Nutrition for real world fat loss
WRONG!There is a big difference between the definition of serving size and portion size, but too often we don’t pay attention to this. Most people don’t even realize there is difference between the two terms!What Is The Difference?
- Portion Size is the amount of a single food item offered in the packaging of prepared foods, the amount given to you at restaurants, or the amount a person chooses to put on his or her plate.
- A Serving Size is a standard unit of measurement usually in cups or ounces, as recommended by the USDA.
Most of the time, the portions we eat are much larger than standard serving sizes, a problem called, “Portion Distortion.” Portions at restaurants, at home, what you buy at the store are much larger than they ever used to be, and many times people aren’t paying attention to the growing sizes. Some portions actually have 2, 3 or more servings!
What Are the Serving Sizes?
The following is the list of serving sizes for the different food groups.
- 1 serving of meat= 3 oz (about the size of a deck of cards)
- 1 serving of fruit= 1 cup fresh fruit (the size of a tennis ball)
- 1 serving of veggies= 1 cup fresh, or ½ cup cooked vegetables
- 1 serving grains= 1 piece of bread, 1 pancake, ½ bagel, ½ cup rice/pasta/ or cereal
- 1 serving of dairy= 1 cup milk or yogurt, 1 oz cheese (about the size of 3 dice)
Why Is This Important?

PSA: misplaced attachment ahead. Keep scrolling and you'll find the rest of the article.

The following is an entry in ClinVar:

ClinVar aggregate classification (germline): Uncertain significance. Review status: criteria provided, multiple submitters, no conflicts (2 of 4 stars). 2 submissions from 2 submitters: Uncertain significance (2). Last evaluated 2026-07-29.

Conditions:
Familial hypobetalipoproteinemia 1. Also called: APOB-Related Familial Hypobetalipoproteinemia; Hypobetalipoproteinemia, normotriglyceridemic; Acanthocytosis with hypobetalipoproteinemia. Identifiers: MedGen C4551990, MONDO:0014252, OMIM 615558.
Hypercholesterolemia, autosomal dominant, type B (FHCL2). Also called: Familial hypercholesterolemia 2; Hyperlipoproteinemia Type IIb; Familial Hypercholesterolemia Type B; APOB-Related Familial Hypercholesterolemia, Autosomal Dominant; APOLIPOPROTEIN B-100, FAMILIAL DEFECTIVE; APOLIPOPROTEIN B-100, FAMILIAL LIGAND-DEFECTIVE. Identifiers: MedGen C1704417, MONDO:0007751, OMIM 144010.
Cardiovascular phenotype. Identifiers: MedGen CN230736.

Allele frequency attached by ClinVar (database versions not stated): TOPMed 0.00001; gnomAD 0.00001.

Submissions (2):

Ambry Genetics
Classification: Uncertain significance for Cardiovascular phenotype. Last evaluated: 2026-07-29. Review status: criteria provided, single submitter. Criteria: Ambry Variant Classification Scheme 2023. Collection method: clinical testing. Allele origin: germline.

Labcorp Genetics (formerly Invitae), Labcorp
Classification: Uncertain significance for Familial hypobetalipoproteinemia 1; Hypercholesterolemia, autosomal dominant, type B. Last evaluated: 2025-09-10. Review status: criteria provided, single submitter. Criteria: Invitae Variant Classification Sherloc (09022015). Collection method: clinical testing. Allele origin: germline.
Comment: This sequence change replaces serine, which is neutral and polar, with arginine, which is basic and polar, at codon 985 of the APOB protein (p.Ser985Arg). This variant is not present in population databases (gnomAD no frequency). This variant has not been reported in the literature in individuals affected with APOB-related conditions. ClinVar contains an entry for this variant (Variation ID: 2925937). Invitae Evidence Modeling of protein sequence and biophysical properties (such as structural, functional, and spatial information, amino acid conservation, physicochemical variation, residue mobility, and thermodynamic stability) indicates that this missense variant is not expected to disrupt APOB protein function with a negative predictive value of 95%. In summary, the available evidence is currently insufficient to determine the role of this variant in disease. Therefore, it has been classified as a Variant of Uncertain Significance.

- When dining out and eating at home, portion sizes are often larger than recommended serving sizes.
- Studies show that when faced with a larger portion of food, people tend to consume more calories, fat, and sodium.
- Consuming more calories can lead to weight gain and obesity!
- Serving sizes, not portion sizes, are how calories, protein, fat and nutrients are measured. You need to know how many servings you are having of foods to watch your waistline, your cholesterol, etc.
How can you watch your portion sizes?
- Order smaller portions at restaurants. Appetizers can make a great meal because they are usually smaller servings. Split larger entrees with a friend or split half to go.
- Eat your meals on smaller plates and use smaller cups. The smaller your plate and cup, the smaller your portion. You also won’t be tempted to fill your larger plate with unneeded, extra food.
- Don’t eat out of the bag. Divide contents of large packages (chips, cookies, etc) into smaller single serving size portions to avoid over eating. Pre-portion your snacks at the beginning of the week that you will take with you to work or school.
- Eat before you go out. Have an apple, cup of veggies, hard boiled egg, or low fat cheese stick to hold you over. This way when you arrive to a party or event, you won’t feel the need to eat the first unhealthy thing you see.
- Eat slowly. It takes your brain a few minutes to get the message that your stomach is full.
- Don’t eat while distracted. Eating while watching TV, driving, or on the computer may lead to overeating.
While portions continue to grow beyond your control, what you need to do is learn the proper serving sizes so you can make better food choices. Don’t let large portions hold you back from losing weight.
To get more nutrition tips, tools, resources to help you burn fat and lose weight, sign up for the 8 week nutrition class beginning on January 25th!